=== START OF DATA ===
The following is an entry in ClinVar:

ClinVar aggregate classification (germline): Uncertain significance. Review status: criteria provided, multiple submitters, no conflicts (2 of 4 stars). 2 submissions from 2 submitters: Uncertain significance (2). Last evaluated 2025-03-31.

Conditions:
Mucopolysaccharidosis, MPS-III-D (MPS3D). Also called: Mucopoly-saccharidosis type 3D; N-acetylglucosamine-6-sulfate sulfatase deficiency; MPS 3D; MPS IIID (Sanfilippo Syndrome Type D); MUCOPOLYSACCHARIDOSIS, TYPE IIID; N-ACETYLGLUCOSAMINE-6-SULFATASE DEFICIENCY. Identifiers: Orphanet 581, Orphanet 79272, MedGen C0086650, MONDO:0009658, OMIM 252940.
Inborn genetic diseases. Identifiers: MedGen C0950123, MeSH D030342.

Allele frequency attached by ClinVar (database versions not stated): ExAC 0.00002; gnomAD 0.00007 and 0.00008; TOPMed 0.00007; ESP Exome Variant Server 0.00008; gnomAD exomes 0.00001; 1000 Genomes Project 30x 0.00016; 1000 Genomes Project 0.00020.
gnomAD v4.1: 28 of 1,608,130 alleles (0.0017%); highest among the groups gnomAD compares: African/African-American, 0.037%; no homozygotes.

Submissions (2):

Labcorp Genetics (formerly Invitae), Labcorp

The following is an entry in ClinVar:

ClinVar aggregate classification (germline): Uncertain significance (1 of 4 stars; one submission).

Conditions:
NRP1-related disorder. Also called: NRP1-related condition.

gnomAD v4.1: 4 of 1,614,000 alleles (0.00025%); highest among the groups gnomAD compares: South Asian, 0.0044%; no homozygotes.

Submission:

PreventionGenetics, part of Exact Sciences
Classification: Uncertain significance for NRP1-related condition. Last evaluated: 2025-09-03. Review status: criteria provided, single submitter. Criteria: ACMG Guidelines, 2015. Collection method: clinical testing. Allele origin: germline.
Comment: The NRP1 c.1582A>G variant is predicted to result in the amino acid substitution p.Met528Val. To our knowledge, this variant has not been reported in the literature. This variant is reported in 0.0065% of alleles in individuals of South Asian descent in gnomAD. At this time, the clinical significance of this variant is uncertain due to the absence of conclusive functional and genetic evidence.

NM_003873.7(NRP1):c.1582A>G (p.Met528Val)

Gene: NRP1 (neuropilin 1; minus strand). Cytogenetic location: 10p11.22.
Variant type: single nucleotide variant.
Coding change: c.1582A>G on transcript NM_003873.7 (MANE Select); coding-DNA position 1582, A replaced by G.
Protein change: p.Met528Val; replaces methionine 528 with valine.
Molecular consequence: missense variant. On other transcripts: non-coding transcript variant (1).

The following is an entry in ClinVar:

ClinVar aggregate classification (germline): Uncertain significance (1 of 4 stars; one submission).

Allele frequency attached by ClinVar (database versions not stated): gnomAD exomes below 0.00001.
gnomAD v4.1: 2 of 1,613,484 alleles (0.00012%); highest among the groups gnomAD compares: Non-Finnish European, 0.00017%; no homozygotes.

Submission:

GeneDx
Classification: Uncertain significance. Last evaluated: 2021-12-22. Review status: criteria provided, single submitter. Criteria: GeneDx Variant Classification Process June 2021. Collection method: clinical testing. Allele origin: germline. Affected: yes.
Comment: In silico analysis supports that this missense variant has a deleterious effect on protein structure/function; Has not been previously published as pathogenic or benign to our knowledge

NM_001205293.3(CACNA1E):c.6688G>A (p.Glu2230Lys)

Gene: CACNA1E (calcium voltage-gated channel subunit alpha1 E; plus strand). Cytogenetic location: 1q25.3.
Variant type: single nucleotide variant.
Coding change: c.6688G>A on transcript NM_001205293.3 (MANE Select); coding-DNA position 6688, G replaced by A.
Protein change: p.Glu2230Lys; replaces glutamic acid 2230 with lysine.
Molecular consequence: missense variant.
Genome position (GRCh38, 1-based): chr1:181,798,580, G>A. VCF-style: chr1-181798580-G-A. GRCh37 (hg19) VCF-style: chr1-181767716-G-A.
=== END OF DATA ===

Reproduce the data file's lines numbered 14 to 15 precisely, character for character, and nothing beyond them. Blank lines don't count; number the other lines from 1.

gnomAD v4.1: 4 of 1,614,000 alleles (0.00025%); highest among the groups gnomAD compares: South Asian, 0.0044%; no homozygotes.

Submission: